“Greeting, Lightning wanderer! I hear you’re interested in discovering the latest developments in the mighty kingdgom of Lightning? Follow me, my young friend, as we descend into the valley.”
You’re a bit baffled by what just happened, but still decide to follow the strange man. “Do not worry, he tells you, looking over his shoulder. Last week was quite quiet, this will not be a long walk.”
THNDR GAMES Launches Leagues
THNDR GAMES launched a new feature called “Leagues” in their Solitaire game. Several times a day, you can compete (asynchronously) with other players in the same league as you. There are three 8 hours long rounds per day, and during each round you can play up to 3 games that will qualify for your league score. At the end of the day, depending on your ranking, you will either climb up to the next league, go down to the previous one or stay in the same.
Remember Pick n Pay? This major South African retailer made the news in November last week when they started to accept Lightning payments in some of their stores. CryptoConverted, the company powering the stores system to accept such payments, just announced that you can now pay with Lightning in all PnP South African stores!
10101 (it reads Ten-Ten-One), formerly known as Itchy Sats, just published their roadmap for their vision of self-custodial trading with Lightning DLCs. Itchy Sats already paved the way for self-custodial trading on-chain with DLCs, allowing users to engage in CFD contracts without counterparty risk, a complete game-changer! No wonder they’re now aiming at bringing those contracts to Lightning, which allows for instant settlement and facilitates contract renewing (essential for things such as perpetual futures). Such contracts also enable the creation of synthetic fiat-denominated balances inside Lightning channels, which will be the first use case explored by the team.
More Lightning x Nostr
Last week I couldn’t refrain from talking about Lightning and Nostr synergies, and I don’t really see why I should this week! On the Nostr front, Lightning news this week include:
- the opening of the merge request for Zaps, a new nostr note type representing paid Lightning invoices receipts (we already briefly talked about it last week). This spec proposition goes into more details around the specific flow of payments with Zaps:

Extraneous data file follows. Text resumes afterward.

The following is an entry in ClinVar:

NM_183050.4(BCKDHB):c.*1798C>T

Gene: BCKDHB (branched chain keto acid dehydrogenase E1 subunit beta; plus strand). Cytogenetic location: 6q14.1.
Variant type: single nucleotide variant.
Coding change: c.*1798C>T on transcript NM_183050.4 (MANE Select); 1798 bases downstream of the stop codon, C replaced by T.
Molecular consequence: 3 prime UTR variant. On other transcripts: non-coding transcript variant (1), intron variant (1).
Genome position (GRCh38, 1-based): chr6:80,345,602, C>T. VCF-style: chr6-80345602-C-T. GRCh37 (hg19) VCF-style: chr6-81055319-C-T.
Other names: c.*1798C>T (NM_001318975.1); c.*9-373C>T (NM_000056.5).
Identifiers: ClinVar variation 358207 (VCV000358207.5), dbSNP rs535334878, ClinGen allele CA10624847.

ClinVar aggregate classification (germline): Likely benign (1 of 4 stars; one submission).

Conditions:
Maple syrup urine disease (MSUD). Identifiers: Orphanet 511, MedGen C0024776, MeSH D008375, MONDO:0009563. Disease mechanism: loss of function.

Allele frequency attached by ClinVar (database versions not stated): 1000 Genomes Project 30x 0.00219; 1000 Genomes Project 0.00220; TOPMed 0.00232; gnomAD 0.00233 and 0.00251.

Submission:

- Sender gets the LNURL endpoint of the user they want to send money to from their nostr profile,
- Sender calls this endpoint, checks if it supports Zaps, and if so asks the endpoint to generate a Zap invoice by sending it a Zap request, which contains all the needed info to identify the user and/or the post for which money is sent. The endpoint asks the receiver’s Lightning node to generate the invoice.
- The sender pays the Zap invoice once it receives it from the endpoint. Then, the receiving Lightning node creates, signs and sends a Zap note, which indicates that the invoice has been paid. There are still on-going discussions around this new NIP (Nostr Improvements Proposals), dealing with questions such as whether to use LNURL at all, or use a new, dedicated endpoint.
- as nostr gains traction, so does spam on the network (real spam, I’m not talking about perfectly valid Bitcoin transactions that pay their share of fees). To address this (rapidly) growing issue, one of the explored mitigations is paid relays. The idea is quite simple: a nostr user will pay an upfront fee to be authorized by a specific relay to read and write data from it. If a user connects only to paid relays, they effectively only see content posted by paid users. Additionally, they can connect in write-only mode to “free” relays, so that the notes they publish can reach non-paying users. The latest version of Nostream, one of the most prominent nostr relay implementations, now allows relay runners to configure this admission fee on their instance. The relay must be connected to a payment processor to be able to generate invoices and track payments, which is an area where Zebedee can help if you’re looking into setting up your own paid relay but don’t want to go into running your own BTCPay Server or equivalent.